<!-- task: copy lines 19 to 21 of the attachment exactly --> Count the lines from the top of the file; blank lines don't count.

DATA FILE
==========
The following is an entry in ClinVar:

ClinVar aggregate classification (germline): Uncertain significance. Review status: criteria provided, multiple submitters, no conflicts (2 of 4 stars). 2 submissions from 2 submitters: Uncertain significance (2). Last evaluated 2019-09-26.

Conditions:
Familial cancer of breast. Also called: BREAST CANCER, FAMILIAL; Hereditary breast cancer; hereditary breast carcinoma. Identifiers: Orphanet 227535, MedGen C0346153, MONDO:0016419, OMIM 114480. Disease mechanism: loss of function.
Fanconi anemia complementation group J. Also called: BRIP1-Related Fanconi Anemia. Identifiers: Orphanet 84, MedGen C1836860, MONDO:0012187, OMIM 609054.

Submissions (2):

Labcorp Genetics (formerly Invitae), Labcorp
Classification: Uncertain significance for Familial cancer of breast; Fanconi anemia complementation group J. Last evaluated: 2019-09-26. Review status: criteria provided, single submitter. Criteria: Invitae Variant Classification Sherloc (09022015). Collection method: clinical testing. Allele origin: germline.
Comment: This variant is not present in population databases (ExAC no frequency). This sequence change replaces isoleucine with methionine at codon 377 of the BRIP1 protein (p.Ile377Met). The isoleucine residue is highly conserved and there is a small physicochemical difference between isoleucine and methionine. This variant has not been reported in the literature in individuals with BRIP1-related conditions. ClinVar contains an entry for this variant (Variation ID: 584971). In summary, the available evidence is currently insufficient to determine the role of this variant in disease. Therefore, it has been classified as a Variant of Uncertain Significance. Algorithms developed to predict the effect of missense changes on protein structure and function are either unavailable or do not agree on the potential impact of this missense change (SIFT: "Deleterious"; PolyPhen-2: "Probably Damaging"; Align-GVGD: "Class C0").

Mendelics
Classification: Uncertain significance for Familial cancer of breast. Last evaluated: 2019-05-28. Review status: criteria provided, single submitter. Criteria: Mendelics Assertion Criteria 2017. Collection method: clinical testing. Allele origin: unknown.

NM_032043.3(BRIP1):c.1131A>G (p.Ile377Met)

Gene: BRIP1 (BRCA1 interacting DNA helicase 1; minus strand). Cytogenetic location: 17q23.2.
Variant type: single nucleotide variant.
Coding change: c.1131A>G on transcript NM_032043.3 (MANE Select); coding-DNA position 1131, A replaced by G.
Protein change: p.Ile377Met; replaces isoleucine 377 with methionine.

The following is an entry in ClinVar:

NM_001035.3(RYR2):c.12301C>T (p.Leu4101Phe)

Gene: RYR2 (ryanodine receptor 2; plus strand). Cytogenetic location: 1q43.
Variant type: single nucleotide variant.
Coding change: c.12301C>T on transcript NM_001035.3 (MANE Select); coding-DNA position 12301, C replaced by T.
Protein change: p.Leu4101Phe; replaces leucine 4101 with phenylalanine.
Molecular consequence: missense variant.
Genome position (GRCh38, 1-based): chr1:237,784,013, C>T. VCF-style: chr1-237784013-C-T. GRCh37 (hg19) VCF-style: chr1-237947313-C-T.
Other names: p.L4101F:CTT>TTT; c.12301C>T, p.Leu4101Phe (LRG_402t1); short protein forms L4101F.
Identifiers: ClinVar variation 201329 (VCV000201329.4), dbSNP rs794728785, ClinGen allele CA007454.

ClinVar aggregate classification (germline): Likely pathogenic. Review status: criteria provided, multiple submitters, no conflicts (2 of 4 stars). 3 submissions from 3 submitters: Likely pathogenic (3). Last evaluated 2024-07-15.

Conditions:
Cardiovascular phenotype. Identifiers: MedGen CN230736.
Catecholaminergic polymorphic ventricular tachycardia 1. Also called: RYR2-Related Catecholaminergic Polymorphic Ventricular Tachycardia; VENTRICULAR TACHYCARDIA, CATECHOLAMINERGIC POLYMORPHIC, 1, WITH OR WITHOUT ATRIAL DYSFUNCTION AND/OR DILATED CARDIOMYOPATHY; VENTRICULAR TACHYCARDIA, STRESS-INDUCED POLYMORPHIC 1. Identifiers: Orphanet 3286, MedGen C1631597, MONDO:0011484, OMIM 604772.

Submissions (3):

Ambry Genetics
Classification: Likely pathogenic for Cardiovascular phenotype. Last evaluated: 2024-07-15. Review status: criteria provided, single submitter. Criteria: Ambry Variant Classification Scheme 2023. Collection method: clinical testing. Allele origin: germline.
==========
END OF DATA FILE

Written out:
Gene: RYR2 (ryanodine receptor 2; plus strand). Cytogenetic location: 1q43.
Variant type: single nucleotide variant.
Coding change: c.12301C>T on transcript NM_001035.3 (MANE Select); coding-DNA position 12301, C replaced by T.